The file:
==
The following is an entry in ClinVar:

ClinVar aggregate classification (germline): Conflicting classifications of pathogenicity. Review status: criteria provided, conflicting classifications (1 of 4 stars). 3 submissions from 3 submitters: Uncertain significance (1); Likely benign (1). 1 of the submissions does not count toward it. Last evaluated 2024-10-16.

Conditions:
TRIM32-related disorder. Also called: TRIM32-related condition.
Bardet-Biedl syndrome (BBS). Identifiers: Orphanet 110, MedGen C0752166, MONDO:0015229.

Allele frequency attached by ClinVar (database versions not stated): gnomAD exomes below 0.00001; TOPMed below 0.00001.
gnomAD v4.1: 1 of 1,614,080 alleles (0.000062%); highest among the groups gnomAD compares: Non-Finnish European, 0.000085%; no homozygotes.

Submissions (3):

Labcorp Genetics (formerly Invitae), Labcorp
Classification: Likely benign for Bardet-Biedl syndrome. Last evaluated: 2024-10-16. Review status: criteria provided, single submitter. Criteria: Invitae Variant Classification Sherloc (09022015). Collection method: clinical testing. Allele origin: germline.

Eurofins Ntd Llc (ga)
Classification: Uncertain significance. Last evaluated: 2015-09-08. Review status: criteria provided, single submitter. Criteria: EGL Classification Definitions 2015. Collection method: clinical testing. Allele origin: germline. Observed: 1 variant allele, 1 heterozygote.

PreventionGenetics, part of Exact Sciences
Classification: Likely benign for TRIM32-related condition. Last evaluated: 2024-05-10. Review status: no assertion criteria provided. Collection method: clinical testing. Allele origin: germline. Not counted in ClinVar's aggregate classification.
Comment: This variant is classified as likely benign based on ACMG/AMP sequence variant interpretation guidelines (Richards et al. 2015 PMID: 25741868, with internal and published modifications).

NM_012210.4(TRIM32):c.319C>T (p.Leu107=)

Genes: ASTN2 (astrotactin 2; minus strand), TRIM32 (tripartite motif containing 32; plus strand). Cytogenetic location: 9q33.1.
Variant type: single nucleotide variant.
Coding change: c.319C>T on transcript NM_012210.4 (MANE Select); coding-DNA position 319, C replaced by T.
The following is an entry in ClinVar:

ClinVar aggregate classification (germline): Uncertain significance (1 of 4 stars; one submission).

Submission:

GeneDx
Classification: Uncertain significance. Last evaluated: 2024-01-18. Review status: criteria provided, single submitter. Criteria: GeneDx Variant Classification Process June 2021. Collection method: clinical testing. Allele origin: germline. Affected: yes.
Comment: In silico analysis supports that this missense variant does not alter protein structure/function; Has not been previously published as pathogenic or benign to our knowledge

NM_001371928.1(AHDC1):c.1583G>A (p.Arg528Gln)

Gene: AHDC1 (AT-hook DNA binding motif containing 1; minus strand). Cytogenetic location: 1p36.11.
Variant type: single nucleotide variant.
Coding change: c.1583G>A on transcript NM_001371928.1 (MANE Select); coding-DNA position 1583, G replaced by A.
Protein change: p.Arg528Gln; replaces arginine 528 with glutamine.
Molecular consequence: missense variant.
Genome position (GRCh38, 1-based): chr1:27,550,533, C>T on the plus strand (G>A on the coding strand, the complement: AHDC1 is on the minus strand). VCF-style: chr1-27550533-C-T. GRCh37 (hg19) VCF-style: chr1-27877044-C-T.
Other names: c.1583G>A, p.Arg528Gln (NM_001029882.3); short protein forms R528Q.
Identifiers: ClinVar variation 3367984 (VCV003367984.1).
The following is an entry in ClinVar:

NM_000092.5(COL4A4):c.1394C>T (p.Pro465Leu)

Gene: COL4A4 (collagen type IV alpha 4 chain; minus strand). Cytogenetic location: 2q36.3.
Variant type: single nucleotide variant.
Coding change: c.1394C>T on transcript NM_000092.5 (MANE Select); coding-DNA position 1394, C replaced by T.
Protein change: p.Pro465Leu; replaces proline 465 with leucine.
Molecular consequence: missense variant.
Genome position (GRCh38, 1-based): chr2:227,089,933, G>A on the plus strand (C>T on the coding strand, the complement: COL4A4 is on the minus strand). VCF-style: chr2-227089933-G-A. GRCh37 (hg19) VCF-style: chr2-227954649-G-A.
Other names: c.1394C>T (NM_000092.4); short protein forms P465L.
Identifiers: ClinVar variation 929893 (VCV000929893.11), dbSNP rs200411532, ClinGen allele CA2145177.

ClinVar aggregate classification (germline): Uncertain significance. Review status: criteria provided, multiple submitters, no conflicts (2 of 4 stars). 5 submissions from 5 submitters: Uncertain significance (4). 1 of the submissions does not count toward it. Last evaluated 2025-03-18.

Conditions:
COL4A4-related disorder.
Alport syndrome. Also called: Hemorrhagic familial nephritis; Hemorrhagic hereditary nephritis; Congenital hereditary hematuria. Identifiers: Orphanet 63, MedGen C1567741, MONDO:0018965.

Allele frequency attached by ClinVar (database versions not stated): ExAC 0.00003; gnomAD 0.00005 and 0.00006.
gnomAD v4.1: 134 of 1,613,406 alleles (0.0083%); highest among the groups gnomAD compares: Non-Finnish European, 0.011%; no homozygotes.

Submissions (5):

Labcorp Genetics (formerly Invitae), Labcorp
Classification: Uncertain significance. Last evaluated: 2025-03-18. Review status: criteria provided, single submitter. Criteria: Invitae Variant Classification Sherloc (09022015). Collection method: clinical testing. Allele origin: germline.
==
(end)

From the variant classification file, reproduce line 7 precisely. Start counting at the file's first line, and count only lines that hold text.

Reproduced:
gnomAD v4.1: 1 of 1,614,080 alleles (0.000062%); highest among the groups gnomAD compares: Non-Finnish European, 0.000085%; no homozygotes.